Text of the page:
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Berkshire County First Responders To Receive Vaccines Next Week

An ambulance drives through a street scene
Jonnica Hill

With the vaccination of hospital and long-term care facility workers against COVID-19 already underway in Berkshire County, first responders are next in line. Berkshire Regional Planning Commission Public Health Program Manager Laura Kittross – who also serves as director of the Berkshire County Boards of Health Association and the Berkshire Public Health Alliance — says the Moderna vaccine will be administered to county fire, police and EMS staffers across the county starting on Monday, January 11th. Kittross spoke with WAMC.

KITTROSS: It will be done in several large vaccination clinics. We expect police, fire and EMS to come to the clinics. They will be held in Great Barrington, Pittsfield, and in North Adams on alternating days, and there will be a registration process. We've already reached out to all the fire, police and EMS in the county and they have indicated who within their departments are interested in receiving the vaccine at this time. And we hope to start a pre-registration process in the next couple of days so that, you know, we can run the clinics as efficiently and effectively as possible.

WAMC: Do you have a sense of how many people will be included in this round of vaccinations?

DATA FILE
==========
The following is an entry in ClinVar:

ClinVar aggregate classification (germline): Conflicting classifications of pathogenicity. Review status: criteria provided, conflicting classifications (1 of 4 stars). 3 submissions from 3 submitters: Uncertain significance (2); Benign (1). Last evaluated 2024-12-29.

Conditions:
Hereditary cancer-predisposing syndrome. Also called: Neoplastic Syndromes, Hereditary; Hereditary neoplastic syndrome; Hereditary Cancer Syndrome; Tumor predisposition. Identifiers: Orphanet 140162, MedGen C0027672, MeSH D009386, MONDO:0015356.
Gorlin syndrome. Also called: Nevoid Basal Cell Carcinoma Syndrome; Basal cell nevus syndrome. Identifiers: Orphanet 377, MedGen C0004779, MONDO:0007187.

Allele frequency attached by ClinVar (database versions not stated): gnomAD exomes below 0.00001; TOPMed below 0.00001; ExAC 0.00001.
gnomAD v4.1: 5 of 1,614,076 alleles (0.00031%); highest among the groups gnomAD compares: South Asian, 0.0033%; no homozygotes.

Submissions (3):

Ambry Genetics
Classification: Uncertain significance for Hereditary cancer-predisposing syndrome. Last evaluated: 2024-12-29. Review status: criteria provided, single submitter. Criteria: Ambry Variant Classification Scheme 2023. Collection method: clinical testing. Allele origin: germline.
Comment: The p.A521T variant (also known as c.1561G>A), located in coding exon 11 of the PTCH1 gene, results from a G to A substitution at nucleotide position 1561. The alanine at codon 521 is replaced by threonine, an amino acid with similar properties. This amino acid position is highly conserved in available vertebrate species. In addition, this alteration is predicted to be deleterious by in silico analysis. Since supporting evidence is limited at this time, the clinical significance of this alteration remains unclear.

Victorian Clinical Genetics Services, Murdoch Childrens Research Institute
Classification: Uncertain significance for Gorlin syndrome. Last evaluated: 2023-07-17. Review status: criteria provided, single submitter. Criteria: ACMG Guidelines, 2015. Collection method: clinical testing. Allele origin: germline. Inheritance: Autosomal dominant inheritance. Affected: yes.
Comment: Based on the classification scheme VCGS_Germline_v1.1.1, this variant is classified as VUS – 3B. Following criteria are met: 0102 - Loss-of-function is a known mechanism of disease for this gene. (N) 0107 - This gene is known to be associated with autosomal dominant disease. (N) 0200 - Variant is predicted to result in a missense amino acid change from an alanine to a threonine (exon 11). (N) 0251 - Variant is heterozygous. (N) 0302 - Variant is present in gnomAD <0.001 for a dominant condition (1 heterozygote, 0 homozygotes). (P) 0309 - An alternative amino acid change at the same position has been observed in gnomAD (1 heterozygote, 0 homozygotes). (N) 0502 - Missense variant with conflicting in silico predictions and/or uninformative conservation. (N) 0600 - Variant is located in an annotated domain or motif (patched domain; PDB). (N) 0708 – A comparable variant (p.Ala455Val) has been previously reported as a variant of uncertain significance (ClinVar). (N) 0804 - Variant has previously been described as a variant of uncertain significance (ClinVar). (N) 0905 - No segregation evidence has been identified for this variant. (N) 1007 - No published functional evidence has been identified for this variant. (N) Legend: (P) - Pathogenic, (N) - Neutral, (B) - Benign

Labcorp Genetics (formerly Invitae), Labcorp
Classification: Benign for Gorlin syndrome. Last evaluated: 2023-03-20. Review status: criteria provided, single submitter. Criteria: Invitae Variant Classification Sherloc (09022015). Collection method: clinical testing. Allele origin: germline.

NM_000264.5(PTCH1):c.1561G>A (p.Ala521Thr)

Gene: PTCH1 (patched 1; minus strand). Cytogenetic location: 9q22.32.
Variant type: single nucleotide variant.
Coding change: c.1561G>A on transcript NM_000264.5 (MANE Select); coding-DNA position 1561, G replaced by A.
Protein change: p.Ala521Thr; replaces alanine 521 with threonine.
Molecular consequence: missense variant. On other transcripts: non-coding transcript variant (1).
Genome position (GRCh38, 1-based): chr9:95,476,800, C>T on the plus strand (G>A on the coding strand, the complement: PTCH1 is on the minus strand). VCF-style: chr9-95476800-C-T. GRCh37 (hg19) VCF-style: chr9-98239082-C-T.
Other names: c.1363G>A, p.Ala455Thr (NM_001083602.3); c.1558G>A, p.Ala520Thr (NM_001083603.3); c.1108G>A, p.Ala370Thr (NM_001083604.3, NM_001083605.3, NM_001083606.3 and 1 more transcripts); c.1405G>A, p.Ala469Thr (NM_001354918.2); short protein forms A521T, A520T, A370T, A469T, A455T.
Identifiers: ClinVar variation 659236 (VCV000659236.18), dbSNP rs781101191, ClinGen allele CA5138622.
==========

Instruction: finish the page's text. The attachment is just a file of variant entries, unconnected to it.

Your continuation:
It’s pretty broad estimates at this point, but I expect it to be somewhere between 1,000 and 1,200.

Now, there have been reports across the country of difficulty in managing the distribution of the vaccine. At this point, have you seen any complications or wrinkles in the process here in Western Massachusetts?

I don't. You know, I think we've got a really good group of people working on this. DPH has provided vaccine and promise more so that we have enough for all of our first responders. We've got the ability to store vaccine, we've got plenty of people who are willing and able to work the clinics and who are used to doing mass flu vaccination clinics and so on. It's a very defined population. So at least for this first responder group, I don't expect any big complications. And I think it's an excellent opportunity for us to start learning what works and what doesn't work as we head into the larger, potentially more messy public clinics.

How far away do you think a public clinic would be at this point in Berkshire County?

You know, public has different definitions, depending on who we're talking about. Once we close out phase one, phase two is beginning. Right now the priority group is those over 75 and those with two or more preexisting conditions that put them at high risk for severe COVID disease. Those priority groups continuously change, and I really recommend that people continue to look at the Mass DPH website. There's a page called ‘When Can I Expect To Get The COVID Vaccine’ or something like that that is regularly updated. So if we're talking about those groups, I think we're looking at February probably. If we're talking about really the general public people who aren't essential workers, people who aren't over the age of 65, people who don't have preexisting health conditions, we're probably talking about much later in the spring. At the very earliest April. But I do expect for a vaccine to be rolling out, from before Christmas when it started, through May or June.